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OKKERVIL RIVER

Away (ATO)

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Okkervil River have been playing music consistently since 1998, which means they are roughly 65 in band years. So it's only natural that their latest record, Away, spends a lot of time reflecting on the death of "the industry."

This subject, especially as bandleader Will Sheff lays it out in "The Industry," can sound a little self-interested. "And the cheaper that the music starts to get / It's like they're trying to make us cheap along with it," Sheff sings. Yeah, why didn't Sheff become a big famous rock star? Then we wouldn't be such cheap people! Wouldn't the world be better if the tiny, special, overworked details of Sheff's life received more attention than the glitterbomb bullshit exploding out of the mainstream?! O, if only popular opinion followed critical acclaim.

But he's also right. And just because that song has been sung before doesn't mean we don't need to hear it again. And Sheff has never shied away from writing music about writing music (cf all of The Stage Names and The Stand Ins, both of which were relatively commercially successful for the band). Plus: Away is about death in general, so songs about a dying industry work on thematic grounds.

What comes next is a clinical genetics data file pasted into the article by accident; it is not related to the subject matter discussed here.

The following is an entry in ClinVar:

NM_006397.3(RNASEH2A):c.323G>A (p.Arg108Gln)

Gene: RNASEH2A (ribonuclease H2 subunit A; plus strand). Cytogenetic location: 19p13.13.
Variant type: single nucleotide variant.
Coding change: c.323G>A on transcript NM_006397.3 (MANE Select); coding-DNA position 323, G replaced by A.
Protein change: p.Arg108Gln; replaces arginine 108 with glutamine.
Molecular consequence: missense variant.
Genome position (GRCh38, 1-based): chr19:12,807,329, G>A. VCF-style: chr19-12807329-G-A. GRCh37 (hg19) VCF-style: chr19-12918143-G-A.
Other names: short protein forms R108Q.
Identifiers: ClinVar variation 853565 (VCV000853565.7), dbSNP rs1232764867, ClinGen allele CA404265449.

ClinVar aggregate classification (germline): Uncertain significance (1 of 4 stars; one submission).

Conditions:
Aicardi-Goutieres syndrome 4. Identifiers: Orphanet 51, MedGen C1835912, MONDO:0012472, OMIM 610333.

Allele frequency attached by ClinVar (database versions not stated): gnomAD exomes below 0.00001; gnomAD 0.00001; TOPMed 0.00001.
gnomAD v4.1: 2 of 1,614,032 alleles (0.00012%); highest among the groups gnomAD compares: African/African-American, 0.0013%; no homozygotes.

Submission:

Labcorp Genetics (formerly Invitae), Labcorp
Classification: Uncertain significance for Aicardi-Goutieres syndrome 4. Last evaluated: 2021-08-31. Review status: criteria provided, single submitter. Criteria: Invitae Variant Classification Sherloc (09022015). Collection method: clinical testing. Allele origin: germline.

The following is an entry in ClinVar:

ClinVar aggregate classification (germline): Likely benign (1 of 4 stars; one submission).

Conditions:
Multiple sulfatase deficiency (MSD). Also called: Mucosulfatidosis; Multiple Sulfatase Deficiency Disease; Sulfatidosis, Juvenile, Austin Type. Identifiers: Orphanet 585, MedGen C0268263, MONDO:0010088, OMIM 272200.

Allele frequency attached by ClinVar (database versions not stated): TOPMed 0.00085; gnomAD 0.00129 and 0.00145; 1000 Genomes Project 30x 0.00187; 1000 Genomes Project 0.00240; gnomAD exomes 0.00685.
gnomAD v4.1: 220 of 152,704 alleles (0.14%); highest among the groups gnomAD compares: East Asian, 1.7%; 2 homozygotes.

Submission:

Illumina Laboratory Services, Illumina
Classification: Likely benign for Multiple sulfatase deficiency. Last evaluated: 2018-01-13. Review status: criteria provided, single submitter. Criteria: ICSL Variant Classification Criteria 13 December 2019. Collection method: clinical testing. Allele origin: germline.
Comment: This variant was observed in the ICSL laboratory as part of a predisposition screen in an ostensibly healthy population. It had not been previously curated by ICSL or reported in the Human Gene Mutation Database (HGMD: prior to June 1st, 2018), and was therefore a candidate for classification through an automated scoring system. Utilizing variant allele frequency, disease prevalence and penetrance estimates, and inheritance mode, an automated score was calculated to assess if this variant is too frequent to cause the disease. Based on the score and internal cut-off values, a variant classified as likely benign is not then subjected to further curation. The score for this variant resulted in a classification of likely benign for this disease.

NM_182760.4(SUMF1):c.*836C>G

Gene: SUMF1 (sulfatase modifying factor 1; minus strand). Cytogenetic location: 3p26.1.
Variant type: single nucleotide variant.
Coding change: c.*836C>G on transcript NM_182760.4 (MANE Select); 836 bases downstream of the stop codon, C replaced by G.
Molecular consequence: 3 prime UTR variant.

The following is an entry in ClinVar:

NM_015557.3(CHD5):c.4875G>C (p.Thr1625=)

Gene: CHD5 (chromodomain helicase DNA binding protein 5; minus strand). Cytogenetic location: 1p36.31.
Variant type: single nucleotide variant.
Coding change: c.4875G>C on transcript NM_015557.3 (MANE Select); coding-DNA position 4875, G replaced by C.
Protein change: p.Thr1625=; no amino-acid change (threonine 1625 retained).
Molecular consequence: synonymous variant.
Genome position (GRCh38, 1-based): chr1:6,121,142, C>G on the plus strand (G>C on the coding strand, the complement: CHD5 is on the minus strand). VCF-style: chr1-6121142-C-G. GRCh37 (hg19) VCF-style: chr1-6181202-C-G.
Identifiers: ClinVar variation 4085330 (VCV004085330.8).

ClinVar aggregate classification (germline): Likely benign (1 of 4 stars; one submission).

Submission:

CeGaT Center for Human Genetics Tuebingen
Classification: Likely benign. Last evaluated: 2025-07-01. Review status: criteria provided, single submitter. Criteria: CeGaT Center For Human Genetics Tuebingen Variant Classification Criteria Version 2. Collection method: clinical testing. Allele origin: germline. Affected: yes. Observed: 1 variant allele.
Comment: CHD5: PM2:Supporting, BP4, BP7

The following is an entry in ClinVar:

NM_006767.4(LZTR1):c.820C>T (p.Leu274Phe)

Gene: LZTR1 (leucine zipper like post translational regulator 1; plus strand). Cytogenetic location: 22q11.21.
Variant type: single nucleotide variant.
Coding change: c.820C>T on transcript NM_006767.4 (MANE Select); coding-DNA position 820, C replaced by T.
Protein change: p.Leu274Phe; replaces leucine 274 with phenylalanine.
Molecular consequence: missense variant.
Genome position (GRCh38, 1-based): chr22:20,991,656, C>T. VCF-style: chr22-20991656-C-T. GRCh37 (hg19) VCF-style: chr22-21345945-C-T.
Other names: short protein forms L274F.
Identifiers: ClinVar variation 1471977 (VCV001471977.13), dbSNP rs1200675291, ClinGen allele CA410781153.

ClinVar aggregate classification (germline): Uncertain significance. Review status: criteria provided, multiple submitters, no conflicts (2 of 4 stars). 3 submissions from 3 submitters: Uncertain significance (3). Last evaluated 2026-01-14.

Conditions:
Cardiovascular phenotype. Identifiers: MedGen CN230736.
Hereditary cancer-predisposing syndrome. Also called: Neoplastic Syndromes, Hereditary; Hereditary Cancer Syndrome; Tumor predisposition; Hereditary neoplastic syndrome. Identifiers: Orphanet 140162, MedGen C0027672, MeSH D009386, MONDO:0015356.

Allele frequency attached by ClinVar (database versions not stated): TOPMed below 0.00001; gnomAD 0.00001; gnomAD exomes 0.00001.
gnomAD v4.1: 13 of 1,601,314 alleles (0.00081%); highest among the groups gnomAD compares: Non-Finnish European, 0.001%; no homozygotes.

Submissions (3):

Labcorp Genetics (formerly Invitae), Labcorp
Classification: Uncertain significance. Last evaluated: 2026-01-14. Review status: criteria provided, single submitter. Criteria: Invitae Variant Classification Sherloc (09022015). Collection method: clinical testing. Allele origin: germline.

About two-thirds of the songs are long, delicately arranged elegies to love or to life that variously swell into big orchestral set pieces or fizzle out, which befits the nature of its primary subject. The best of these is "Comes Indiana Through the Smoke," which shows off Sheff's trademark cascading lyric poetry and his keen melodic sense.

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The other third of the album features rollicking adventure-epics that star characters that pop off with heroic abandon. These are my favorite. Throw on "Frontman in Heaven" for the pure joy contained in a fuck-it-all line like "It's going to be a funky fresh Christmas and I don't think I can handle it / when there's so little dignity in anything," which tumbles out of Sheff's mouth in the hurried sob that's defined his vocal style over the last two decades.

There may never have been any dignity in anything, but the combination of closely and earnestly observed details and controlled recklessness on this album sounds like a working antidote to Sheff's anxiety about the molded plastic pop favored by a music biz that he can't manage to fit into. With records like this, who needs a record industry? recommended